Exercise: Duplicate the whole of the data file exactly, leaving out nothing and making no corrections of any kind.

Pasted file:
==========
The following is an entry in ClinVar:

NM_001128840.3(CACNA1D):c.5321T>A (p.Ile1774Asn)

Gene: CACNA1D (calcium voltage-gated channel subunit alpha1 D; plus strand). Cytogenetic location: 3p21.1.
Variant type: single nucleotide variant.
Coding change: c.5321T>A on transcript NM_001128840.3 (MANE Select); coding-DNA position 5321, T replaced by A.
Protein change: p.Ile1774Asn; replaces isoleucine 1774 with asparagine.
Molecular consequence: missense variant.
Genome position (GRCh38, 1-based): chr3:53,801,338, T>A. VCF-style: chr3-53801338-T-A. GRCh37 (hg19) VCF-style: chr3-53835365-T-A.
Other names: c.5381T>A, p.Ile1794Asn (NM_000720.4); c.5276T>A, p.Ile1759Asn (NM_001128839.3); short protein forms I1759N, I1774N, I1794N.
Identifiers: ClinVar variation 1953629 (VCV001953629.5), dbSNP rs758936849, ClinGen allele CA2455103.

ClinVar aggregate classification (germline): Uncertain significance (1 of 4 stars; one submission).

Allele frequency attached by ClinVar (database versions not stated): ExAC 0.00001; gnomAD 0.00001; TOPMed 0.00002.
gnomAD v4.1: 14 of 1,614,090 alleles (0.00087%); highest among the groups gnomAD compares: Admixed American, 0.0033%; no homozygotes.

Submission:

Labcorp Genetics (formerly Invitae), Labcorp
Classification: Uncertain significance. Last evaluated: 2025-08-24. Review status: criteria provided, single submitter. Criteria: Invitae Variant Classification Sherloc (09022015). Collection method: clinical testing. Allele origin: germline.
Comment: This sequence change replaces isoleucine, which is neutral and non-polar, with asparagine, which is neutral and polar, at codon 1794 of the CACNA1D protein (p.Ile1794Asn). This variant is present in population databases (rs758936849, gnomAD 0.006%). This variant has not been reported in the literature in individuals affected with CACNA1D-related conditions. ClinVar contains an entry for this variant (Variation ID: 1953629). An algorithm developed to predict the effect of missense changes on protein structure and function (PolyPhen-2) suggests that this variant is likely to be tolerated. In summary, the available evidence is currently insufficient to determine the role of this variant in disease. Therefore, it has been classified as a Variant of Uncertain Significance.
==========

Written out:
The following is an entry in ClinVar:

NM_001128840.3(CACNA1D):c.5321T>A (p.Ile1774Asn)

Gene: CACNA1D (calcium voltage-gated channel subunit alpha1 D; plus strand). Cytogenetic location: 3p21.1.
Variant type: single nucleotide variant.
Coding change: c.5321T>A on transcript NM_001128840.3 (MANE Select); coding-DNA position 5321, T replaced by A.
Protein change: p.Ile1774Asn; replaces isoleucine 1774 with asparagine.
Molecular consequence: missense variant.
Genome position (GRCh38, 1-based): chr3:53,801,338, T>A. VCF-style: chr3-53801338-T-A. GRCh37 (hg19) VCF-style: chr3-53835365-T-A.
Other names: c.5381T>A, p.Ile1794Asn (NM_000720.4); c.5276T>A, p.Ile1759Asn (NM_001128839.3); short protein forms I1759N, I1774N, I1794N.
Identifiers: ClinVar variation 1953629 (VCV001953629.5), dbSNP rs758936849, ClinGen allele CA2455103.

ClinVar aggregate classification (germline): Uncertain significance (1 of 4 stars; one submission).

Allele frequency attached by ClinVar (database versions not stated): ExAC 0.00001; gnomAD 0.00001; TOPMed 0.00002.
gnomAD v4.1: 14 of 1,614,090 alleles (0.00087%); highest among the groups gnomAD compares: Admixed American, 0.0033%; no homozygotes.

Submission:

Labcorp Genetics (formerly Invitae), Labcorp
Classification: Uncertain significance. Last evaluated: 2025-08-24. Review status: criteria provided, single submitter. Criteria: Invitae Variant Classification Sherloc (09022015). Collection method: clinical testing. Allele origin: germline.
Comment: This sequence change replaces isoleucine, which is neutral and non-polar, with asparagine, which is neutral and polar, at codon 1794 of the CACNA1D protein (p.Ile1794Asn). This variant is present in population databases (rs758936849, gnomAD 0.006%). This variant has not been reported in the literature in individuals affected with CACNA1D-related conditions. ClinVar contains an entry for this variant (Variation ID: 1953629). An algorithm developed to predict the effect of missense changes on protein structure and function (PolyPhen-2) suggests that this variant is likely to be tolerated. In summary, the available evidence is currently insufficient to determine the role of this variant in disease. Therefore, it has been classified as a Variant of Uncertain Significance.